An urban middle class, the kind that fuelled Chinese prosperity in the past decade, barely exists in India, according to a study by the banking firm, Goldman Sachs.
The Indian "urban middle" class population – people earning an average annual income of US$11,000 (Rs 7.4 lakh) – is 27 million or just two percent of India’s population. This group largely comprises government employees, small business owners, and working professionals in high-tech jobs or post graduate degrees.
By contrast, the Chinese middle class comprises 150 million people, who along with its super wealthy, powered the first wave of China’s consumer story between 2002 and 2012.
According to the study, titled ‘The Asian Consumer: India Consumer Close-Up’, the Indian urban consumer class (as distinct from the urban middle class) is relatively poor, earning an average of $3,200 (Rs 2.15 lakh) annually, and falls into an “urban mass” category, making up a quarter of the total workforce. The report says that it will be this 130 million-strong “urban mass” -- which includes both educated masses in non-labour intensive jobs, blue collar workers, and migrant labourers – that will propel the country's consumer growth story.
Some highlights from the report:
1) In 2015, Indian urban consumers spent most of their money on eating better and packaged food (32.8 percent), followed by expenditure on a better home (21.6 per cent), and mobile connectivity (16.4 per cent) including ground transport, cars, and phones. Within the eating better category, Indians ate the most fresh food compared to peers in China, Korea, Japan and even the US.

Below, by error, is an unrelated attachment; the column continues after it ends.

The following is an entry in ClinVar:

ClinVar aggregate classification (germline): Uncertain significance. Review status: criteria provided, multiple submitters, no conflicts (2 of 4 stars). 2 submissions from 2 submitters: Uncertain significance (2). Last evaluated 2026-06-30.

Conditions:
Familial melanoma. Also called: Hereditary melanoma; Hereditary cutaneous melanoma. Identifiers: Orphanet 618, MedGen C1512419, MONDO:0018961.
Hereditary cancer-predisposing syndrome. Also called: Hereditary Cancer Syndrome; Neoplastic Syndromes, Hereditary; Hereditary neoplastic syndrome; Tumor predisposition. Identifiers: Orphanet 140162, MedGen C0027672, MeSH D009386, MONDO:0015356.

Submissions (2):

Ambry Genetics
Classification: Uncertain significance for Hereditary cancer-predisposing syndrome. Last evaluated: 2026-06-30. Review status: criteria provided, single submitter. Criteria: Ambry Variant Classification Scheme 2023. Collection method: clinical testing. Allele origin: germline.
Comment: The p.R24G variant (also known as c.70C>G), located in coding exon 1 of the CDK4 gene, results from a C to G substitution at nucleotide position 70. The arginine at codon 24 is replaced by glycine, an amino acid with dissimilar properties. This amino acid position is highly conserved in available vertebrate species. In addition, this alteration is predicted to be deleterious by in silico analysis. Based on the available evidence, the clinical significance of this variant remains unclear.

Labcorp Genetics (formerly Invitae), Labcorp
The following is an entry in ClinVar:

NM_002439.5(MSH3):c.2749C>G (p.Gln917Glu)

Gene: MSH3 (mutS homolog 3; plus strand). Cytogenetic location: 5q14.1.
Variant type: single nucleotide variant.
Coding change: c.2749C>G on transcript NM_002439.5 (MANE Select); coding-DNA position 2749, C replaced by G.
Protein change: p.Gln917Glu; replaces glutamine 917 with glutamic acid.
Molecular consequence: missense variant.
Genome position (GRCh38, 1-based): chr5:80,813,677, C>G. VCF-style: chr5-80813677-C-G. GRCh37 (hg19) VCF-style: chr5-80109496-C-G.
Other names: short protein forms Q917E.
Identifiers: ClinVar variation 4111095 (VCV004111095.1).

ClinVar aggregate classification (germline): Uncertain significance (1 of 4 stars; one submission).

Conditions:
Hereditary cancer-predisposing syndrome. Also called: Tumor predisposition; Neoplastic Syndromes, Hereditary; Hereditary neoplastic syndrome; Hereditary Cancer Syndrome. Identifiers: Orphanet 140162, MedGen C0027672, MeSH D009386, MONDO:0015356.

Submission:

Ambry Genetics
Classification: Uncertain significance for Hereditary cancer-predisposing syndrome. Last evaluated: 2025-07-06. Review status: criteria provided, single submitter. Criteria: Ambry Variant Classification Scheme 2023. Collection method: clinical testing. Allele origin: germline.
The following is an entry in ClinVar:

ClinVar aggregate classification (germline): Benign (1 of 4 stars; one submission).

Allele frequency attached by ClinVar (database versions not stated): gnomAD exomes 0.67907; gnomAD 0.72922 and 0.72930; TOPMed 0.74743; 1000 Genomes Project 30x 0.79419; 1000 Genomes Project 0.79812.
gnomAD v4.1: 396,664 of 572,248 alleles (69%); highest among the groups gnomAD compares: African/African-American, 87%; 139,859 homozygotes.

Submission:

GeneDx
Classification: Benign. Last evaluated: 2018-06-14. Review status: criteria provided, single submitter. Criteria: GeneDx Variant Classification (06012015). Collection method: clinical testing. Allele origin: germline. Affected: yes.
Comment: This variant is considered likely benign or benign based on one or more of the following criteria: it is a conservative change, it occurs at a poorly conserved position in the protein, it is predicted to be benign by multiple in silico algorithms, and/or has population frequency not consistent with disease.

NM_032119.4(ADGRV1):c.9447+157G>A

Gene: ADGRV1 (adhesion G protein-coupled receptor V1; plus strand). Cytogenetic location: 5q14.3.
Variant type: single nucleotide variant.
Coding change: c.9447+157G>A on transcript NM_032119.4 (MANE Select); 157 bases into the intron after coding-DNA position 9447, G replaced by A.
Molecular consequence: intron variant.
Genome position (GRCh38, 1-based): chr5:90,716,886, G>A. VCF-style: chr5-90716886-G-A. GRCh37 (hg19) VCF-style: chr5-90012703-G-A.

2) India spends just eight per cent of personal consumption expenditure on having fun. By comparison, Chinese consumers spend 9 per cent on this category that includes holidays, sports, food services and other recreational activities. The study cited affordability – rather than culture – as the main challenge.
3) India’s personal consumption expenditure per capita is just $1,012 (Rs 68,131), which is one-third of China's.
4) Unlike China where consumers showed an obsession with branded products for reasons such as making aspirational purchases, acquiring status symbols and wanting to have all things Western, Indian consumers showed a preference for value for money, and are far less likely to pay big premiums for brand equity.
5) 'Eating out' by urban Indian consumers is expected to increase – the US$19 billion Quick Service Restaurants, or the fast food segment, will be one of the best growth stories for India, thanks to India’s youthful population and continuing urbanization.
6) Housing demand far outstrips supply in India: only three million residential units were sold in the top 15 cities from 2008 to 2015 as opposed to an estimated 46 million people who graduated from college over the same period. The study cites housing affordability as a challenge and warns that single-income urban mass households will struggle to find a mortgage.
7) With the exception of weddings where Indian consumers typically spend lavishly, spending on luxury items will remain limited.
Overall, as of December 2015, India had 440 million millennials, and 390 million Gen-Z teens and children, numbers that highlight the critical importance of job creation for the country’s youth.
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